President Trump is expected to pardon Scooter Libby, the former aide to Vice President Dick Cheney who was ensnared in what was known as the “Valerie Plame affair” during the Bush administration.
Sources tell Fox News the pardon will likely be announced Friday.
Libby, who served as Cheney’s chief of staff, was convicted in 2007 of perjury, obstruction of justice and making false statements. The case stemmed from an investigation into the leaking of the covert identity of CIA officer Valerie Plame, though Libby was not charged for the leak itself.
President George W. Bush had previously commuted Libby’s prison sentence.
The Libby case has been criticized by conservatives, who argue he was the victim of an overly zealous and politically motivated prosecution by a special counsel.
Plame’s identity, it turned out, was leaked to journalist Robert Novak not by the White House, but by Deputy Secretary of State Richard Armitage.
Appearing on Fox News’ “America’s Newsroom” on Friday, former Bush adviser Karl Rove, who was caught up in the controversy at the time, took aim at the case’s federal prosecutor, Patrick Fitzgerald.
“Fitzgerald persisted for years in trying to get somebody’s pelt nailed to his wall,” Rove said. “Mine and Scooter’s. And he got Scooter.”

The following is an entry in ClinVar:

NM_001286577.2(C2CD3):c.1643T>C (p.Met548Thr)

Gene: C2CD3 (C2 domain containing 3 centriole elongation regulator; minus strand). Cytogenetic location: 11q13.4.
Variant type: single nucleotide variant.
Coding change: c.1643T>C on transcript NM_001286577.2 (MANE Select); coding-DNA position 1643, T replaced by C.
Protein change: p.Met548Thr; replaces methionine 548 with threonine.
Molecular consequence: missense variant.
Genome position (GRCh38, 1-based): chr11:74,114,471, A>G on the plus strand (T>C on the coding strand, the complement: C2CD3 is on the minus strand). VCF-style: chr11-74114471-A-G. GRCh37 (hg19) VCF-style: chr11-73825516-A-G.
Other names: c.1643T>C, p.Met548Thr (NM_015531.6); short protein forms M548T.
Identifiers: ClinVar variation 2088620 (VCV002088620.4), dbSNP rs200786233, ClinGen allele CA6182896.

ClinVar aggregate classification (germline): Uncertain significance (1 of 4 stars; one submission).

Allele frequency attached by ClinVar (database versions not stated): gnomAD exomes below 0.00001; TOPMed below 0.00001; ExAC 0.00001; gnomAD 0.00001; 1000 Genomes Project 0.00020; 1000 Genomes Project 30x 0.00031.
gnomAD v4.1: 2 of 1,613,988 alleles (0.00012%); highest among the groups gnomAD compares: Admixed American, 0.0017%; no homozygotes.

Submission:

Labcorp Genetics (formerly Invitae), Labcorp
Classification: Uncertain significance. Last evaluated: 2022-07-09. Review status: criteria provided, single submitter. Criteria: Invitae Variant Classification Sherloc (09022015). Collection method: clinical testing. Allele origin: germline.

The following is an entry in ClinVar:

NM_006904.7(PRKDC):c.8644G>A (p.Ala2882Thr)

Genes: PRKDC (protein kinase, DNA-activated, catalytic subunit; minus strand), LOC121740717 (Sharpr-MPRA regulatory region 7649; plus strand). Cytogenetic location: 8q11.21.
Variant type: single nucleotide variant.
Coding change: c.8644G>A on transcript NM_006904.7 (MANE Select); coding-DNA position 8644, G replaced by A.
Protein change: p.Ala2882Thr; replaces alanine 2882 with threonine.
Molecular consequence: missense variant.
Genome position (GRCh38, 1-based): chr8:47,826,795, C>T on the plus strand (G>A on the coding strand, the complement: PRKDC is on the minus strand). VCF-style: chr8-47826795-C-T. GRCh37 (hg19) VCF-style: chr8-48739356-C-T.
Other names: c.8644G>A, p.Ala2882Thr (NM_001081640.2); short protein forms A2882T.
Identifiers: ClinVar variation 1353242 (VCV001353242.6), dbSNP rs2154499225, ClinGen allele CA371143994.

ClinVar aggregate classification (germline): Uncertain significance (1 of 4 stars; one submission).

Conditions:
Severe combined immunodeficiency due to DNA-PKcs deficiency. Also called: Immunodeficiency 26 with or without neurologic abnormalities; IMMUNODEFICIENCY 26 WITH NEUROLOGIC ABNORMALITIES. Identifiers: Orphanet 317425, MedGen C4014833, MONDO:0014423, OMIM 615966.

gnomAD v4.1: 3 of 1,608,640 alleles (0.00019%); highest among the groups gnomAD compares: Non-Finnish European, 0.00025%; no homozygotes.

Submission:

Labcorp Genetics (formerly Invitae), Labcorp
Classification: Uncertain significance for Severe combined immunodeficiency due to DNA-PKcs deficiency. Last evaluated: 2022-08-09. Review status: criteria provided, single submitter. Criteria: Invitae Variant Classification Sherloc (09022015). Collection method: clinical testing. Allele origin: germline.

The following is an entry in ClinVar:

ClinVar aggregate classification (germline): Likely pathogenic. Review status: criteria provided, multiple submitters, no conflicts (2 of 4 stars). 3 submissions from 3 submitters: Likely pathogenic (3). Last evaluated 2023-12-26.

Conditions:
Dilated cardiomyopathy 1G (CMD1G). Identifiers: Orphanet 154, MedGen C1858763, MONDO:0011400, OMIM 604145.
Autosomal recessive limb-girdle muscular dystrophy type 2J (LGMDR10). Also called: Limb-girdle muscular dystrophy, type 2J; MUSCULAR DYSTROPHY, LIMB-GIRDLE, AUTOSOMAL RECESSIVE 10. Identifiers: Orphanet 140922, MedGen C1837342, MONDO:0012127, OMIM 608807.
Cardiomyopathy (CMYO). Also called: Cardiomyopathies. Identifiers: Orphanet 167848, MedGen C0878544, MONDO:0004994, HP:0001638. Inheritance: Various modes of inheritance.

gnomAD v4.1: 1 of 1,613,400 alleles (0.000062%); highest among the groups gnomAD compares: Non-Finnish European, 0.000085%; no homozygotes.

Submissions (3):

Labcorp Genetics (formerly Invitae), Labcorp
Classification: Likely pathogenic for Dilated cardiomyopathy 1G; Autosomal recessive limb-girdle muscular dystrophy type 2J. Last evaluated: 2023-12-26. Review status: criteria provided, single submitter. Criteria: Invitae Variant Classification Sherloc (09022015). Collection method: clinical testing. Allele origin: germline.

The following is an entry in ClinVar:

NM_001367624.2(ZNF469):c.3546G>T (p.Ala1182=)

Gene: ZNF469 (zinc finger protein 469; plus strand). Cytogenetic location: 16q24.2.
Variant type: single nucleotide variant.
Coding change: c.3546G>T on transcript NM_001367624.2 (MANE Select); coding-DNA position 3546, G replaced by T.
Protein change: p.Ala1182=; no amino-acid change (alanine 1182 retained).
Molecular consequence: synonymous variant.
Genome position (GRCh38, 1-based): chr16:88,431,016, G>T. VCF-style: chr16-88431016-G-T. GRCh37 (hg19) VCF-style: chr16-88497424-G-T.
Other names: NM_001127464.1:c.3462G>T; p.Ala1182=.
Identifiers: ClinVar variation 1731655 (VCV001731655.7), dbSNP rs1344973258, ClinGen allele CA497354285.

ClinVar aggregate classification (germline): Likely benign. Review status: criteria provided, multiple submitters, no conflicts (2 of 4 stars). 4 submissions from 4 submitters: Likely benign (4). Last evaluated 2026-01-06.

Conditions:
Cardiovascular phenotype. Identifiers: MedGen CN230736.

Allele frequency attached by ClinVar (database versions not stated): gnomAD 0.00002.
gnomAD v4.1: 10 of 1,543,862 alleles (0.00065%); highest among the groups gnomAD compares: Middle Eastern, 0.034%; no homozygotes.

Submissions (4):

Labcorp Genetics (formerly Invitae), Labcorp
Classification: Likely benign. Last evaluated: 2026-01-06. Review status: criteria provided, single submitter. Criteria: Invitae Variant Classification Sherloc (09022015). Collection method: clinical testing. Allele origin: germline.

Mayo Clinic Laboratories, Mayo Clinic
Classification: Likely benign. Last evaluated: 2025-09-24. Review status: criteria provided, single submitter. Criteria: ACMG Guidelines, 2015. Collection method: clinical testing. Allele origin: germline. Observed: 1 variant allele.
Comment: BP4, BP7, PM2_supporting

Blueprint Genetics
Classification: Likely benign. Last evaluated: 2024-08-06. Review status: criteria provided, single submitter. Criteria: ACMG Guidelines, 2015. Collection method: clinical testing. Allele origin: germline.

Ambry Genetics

Supporters of Libby, including Cheney, have long pushed for a pardon. The effort intensified after former New York Times reporter Judith Miller’s 2015 book where she doubted the accuracy of her testimony that prosecutors used to convict Libby.
Miller testified in 2007 that Libby told her Plame was a CIA agent. Prosecutors used that testimony to say Libby lied.
But Miller wrote in her 2015 book, “The Story: A Reporter’s Journey” that she’s worried her memory “may have failed me” during the trial, and now doubts Libby ever told her that Plame worked for the CIA.
The move would mark the third pardon by Trump. He granted one last year for former Arizona sheriff Joe Arpaio, who was awaiting sentencing for contempt of court. Trump also has pardoned a U.S. Navy sailor, who was convicted after taking photos of classified portions of a submarine.
Fox News’ John Roberts and The Associated Press contributed to this report.